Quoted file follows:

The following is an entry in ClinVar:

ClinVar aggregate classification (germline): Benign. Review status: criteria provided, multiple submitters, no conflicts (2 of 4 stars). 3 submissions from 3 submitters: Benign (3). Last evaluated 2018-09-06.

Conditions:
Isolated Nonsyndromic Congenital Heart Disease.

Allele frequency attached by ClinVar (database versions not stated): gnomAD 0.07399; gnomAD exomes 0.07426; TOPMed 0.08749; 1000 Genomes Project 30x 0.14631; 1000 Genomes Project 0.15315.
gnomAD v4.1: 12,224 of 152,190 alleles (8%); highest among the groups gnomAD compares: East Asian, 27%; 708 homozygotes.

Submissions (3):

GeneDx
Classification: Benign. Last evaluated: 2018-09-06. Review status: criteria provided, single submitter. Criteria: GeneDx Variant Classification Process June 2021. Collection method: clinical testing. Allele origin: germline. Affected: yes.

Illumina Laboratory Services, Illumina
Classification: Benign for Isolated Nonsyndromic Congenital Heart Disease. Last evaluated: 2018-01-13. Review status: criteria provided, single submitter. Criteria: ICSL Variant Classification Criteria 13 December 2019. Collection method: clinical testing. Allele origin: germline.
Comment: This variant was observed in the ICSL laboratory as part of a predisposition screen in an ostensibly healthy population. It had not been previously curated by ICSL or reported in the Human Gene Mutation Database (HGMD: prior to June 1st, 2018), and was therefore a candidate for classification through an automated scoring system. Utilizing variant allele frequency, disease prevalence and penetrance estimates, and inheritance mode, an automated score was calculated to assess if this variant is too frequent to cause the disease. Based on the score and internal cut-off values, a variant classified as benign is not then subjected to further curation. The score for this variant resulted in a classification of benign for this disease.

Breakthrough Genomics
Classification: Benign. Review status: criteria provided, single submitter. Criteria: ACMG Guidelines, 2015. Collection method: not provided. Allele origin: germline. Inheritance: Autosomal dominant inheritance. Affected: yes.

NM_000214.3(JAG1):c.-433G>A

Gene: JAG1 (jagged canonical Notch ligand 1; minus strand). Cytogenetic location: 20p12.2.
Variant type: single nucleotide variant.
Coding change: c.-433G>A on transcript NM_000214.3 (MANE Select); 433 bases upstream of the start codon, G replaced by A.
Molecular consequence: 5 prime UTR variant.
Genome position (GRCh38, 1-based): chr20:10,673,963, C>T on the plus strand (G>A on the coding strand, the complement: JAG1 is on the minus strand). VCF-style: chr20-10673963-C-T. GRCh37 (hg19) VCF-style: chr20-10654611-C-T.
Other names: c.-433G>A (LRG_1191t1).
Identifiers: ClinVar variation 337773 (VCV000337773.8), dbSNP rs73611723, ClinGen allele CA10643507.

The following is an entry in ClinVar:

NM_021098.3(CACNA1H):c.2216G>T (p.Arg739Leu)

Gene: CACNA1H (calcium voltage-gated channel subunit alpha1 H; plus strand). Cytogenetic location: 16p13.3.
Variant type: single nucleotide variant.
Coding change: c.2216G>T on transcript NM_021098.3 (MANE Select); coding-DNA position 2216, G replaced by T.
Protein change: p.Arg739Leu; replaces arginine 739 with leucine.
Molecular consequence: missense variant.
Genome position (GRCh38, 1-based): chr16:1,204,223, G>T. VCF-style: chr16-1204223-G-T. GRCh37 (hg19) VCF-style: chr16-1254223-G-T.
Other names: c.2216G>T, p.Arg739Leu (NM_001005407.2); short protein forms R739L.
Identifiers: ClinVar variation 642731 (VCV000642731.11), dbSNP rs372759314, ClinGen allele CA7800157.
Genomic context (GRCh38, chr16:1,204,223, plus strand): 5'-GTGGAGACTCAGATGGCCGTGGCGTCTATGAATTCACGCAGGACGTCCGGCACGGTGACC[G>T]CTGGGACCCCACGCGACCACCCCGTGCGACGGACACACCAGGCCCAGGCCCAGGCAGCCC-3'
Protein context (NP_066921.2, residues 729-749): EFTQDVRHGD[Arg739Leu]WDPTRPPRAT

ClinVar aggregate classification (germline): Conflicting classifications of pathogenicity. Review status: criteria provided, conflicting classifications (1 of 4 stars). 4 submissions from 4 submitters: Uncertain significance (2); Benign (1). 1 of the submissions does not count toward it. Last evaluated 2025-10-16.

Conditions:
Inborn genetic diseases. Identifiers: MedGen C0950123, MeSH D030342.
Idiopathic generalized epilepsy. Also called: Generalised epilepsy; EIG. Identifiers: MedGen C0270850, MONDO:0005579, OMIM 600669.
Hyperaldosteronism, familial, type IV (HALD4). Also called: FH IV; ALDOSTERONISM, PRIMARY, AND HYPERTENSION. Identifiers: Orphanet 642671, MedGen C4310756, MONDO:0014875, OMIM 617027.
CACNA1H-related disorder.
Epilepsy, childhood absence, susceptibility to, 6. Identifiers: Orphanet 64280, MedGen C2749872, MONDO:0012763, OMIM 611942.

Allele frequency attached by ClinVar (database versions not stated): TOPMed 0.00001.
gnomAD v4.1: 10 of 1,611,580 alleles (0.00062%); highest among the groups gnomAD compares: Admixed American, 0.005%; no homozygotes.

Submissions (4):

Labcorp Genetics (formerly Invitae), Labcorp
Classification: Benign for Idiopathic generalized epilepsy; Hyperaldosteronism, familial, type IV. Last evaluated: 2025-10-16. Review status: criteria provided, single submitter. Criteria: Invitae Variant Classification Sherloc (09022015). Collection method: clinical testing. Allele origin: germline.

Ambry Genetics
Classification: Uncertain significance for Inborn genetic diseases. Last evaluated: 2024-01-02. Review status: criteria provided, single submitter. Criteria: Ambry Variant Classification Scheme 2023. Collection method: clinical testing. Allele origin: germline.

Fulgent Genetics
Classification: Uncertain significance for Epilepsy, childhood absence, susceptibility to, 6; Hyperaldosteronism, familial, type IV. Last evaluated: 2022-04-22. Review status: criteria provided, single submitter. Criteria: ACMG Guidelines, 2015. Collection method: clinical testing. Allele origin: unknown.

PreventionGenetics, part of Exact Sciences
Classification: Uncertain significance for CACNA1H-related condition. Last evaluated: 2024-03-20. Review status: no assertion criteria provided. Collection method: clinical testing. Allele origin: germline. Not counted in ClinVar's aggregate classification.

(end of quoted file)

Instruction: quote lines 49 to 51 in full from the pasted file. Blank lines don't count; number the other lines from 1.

Fulgent Genetics
Classification: Uncertain significance for Epilepsy, childhood absence, susceptibility to, 6; Hyperaldosteronism, familial, type IV. Last evaluated: 2022-04-22. Review status: criteria provided, single submitter. Criteria: ACMG Guidelines, 2015. Collection method: clinical testing. Allele origin: unknown.

PreventionGenetics, part of Exact Sciences